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Harvard professor, Ex-Goldman exec Kaplan to lead Dallas Fed

🕐 2 min read

WASHINGTON — The Federal Reserve Bank of Dallas has named Robert Steven Kaplan, a former Goldman Sachs Group Inc. executive who left to teach at Harvard in 2006, as its new president.

Kaplan, 58, will take his post Sept. 8, the Dallas Fed said Monday in a press release. He will replace Richard Fisher, who was president from April 2005 to March 2015. Helen Holcomb, the Dallas Fed’s first vice president, has served as interim head since Fisher retired.

The new president, who won’t vote on policy until 2017, is joining the Fed at a pivotal time. The U.S. central bank’s policy makers are weighing when and how quickly to raise interest rates, which have been held near-zero since 2008.

Kaplan is a professor of management practice and a senior associate dean at Harvard Business School. Before joining Harvard, he spent 22 years at Goldman Sachs and was vice chairman in charge of investment banking when he departed.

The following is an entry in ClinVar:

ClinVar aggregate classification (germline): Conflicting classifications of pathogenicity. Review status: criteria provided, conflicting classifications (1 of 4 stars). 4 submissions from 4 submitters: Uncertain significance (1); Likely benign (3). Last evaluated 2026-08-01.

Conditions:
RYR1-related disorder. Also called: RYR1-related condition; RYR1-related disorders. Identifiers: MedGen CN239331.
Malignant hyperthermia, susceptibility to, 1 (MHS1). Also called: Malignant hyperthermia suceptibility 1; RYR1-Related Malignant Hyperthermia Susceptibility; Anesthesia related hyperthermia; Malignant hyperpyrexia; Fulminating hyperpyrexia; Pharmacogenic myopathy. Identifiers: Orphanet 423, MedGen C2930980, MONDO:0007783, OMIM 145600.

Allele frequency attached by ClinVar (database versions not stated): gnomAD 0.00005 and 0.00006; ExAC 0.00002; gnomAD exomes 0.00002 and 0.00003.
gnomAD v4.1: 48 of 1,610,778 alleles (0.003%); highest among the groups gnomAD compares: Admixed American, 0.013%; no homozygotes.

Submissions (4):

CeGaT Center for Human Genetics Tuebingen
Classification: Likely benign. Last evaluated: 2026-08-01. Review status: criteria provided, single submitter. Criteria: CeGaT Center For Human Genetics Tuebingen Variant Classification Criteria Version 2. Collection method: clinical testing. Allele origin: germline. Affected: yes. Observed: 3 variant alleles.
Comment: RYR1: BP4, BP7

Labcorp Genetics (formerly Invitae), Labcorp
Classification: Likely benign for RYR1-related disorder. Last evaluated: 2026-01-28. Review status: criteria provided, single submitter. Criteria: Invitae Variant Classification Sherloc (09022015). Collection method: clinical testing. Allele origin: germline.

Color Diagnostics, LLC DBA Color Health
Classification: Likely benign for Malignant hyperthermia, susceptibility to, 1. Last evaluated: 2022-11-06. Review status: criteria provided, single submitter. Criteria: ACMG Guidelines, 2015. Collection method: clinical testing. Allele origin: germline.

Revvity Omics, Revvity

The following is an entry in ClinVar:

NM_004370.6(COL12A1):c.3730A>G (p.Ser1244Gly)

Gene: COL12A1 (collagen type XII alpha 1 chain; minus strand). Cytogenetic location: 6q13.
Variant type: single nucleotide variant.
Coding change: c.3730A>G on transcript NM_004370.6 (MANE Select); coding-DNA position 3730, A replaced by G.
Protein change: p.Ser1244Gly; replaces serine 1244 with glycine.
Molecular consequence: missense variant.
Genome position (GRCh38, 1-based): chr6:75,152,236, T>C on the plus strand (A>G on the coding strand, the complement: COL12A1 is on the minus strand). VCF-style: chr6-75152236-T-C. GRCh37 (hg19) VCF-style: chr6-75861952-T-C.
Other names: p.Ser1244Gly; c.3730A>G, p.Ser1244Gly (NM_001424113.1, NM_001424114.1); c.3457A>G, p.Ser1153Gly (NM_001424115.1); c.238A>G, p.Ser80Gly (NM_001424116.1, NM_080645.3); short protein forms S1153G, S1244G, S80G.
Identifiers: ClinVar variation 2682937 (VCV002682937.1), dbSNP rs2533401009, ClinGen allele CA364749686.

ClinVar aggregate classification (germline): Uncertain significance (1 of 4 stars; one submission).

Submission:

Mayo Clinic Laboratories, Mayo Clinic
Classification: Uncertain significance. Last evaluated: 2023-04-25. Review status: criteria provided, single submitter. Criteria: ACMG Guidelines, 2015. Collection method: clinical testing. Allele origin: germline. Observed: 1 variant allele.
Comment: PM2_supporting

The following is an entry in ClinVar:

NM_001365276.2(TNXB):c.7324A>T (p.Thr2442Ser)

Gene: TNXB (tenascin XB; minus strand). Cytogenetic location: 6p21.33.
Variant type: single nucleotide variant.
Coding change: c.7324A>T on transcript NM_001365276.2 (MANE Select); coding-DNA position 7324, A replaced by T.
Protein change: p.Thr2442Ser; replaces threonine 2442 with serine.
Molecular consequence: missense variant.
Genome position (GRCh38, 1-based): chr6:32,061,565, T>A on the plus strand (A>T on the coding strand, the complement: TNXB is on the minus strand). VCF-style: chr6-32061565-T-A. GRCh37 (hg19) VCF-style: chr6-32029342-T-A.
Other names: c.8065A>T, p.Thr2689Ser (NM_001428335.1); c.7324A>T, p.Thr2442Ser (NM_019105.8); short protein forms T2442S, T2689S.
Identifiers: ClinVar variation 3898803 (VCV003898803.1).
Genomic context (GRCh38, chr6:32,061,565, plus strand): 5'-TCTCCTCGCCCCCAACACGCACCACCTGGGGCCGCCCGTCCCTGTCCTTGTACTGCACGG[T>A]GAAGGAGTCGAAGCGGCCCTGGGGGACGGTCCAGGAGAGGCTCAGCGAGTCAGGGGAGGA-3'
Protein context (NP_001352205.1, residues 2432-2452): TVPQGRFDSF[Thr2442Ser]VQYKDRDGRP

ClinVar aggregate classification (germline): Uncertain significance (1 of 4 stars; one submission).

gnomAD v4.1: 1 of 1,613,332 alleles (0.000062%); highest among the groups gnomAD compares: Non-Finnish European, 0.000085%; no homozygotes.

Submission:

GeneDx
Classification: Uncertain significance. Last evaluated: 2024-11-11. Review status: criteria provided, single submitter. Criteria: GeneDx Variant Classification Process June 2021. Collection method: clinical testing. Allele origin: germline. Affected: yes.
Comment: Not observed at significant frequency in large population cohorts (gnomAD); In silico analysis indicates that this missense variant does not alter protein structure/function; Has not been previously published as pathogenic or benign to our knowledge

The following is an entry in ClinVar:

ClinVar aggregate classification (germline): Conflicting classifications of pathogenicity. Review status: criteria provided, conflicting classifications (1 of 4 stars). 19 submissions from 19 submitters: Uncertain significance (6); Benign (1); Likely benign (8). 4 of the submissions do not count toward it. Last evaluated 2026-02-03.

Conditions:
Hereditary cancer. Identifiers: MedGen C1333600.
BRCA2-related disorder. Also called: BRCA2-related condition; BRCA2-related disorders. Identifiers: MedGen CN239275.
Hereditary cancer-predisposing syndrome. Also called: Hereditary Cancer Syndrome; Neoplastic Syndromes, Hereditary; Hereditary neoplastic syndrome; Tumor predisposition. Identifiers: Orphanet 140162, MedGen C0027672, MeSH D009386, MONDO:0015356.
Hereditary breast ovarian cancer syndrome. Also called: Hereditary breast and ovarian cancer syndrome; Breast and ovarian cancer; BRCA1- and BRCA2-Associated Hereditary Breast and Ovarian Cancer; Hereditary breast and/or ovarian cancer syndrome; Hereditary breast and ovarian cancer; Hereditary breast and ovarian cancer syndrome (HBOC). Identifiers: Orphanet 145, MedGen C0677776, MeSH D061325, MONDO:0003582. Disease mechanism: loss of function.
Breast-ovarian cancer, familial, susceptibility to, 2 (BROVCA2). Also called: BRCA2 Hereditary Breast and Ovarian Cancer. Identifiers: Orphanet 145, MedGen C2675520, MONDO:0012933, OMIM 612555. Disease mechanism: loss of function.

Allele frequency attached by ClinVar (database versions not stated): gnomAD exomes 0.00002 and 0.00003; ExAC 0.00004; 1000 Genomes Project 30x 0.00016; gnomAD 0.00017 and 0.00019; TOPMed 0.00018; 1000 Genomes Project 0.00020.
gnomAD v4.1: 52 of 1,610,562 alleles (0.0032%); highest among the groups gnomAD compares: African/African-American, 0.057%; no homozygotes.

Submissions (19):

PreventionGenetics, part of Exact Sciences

The policy-setting Federal Open Market Committee has 12 voting seats. Eight of those are reserved for the bank’s board of governors and the president of the New York Fed. The presidents of the other 11 regional banks rotate through four remaining spots on an annual basis, and the new Dallas Fed chief will occupy one of those slots.

Criteria for the new president included recognized stature in economics and finance or banking, with a Ph.D. preferred, based on a job description provided by the Dallas Fed. A commitment to the Dallas Fed district, which covers Texas, southern New Mexico and northern Louisiana, also ranked among the desired qualities.

Kaplan grew up in Prairie Village, Kansas, and received a bachelor’s degree in business administration from the University of Kansas and a master’s degree in business administration from Harvard.

The new president fills the shoes of an outspoken predecessor. Fisher, 66 and now a senior adviser at Barclays Plc, was a consistent critic of the Fed’s unprecedented policy actions to support the U.S. economy.

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